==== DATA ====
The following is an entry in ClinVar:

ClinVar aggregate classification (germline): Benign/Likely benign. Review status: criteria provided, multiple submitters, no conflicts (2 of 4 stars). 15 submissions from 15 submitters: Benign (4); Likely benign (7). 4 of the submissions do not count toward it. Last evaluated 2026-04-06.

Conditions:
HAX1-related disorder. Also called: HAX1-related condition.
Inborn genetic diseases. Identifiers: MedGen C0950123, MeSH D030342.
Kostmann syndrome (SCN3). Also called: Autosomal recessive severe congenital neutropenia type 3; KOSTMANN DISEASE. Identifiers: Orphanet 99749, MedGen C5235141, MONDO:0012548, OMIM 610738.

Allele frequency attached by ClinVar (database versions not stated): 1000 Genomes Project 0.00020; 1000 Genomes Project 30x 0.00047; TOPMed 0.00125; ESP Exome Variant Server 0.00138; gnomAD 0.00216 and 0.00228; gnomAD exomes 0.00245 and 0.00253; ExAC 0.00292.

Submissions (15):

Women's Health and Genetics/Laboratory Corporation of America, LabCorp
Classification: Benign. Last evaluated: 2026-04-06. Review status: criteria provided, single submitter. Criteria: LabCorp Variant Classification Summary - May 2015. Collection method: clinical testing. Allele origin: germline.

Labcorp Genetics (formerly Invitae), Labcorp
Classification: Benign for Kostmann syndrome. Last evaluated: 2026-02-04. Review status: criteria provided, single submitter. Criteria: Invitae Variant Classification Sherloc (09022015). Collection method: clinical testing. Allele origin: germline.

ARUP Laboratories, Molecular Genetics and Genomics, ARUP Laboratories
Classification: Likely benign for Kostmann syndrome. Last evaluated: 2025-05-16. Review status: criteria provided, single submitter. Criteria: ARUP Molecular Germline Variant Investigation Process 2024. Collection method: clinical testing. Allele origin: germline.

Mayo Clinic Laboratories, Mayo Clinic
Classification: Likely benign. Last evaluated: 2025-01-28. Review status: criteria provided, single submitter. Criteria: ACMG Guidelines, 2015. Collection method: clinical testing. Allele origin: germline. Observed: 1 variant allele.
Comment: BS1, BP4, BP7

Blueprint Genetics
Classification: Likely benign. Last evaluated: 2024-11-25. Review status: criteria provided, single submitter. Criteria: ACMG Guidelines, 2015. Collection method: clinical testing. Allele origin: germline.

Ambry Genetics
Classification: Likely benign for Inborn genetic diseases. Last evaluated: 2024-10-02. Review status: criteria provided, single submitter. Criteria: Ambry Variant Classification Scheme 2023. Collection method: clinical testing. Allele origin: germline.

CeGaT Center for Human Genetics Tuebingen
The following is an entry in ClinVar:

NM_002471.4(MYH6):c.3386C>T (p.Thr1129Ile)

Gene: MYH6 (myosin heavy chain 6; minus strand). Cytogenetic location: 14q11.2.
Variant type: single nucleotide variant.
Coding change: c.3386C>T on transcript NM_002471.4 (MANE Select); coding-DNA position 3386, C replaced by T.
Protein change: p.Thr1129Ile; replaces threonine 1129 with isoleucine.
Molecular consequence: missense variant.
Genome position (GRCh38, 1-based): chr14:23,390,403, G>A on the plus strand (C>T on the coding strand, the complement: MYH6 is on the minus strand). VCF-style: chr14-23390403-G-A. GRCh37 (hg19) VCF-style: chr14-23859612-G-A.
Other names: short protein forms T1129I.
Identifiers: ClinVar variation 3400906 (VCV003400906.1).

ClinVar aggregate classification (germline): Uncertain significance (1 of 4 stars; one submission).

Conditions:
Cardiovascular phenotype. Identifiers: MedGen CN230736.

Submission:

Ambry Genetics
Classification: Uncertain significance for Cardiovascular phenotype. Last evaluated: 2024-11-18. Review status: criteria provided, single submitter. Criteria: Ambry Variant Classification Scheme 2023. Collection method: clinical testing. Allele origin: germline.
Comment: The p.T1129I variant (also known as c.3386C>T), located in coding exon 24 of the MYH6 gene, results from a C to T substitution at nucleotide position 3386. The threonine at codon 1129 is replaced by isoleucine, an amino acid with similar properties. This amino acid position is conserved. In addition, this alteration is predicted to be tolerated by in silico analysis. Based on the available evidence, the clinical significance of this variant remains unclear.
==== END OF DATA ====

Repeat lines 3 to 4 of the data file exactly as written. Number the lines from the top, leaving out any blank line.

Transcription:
Conditions:
HAX1-related disorder. Also called: HAX1-related condition.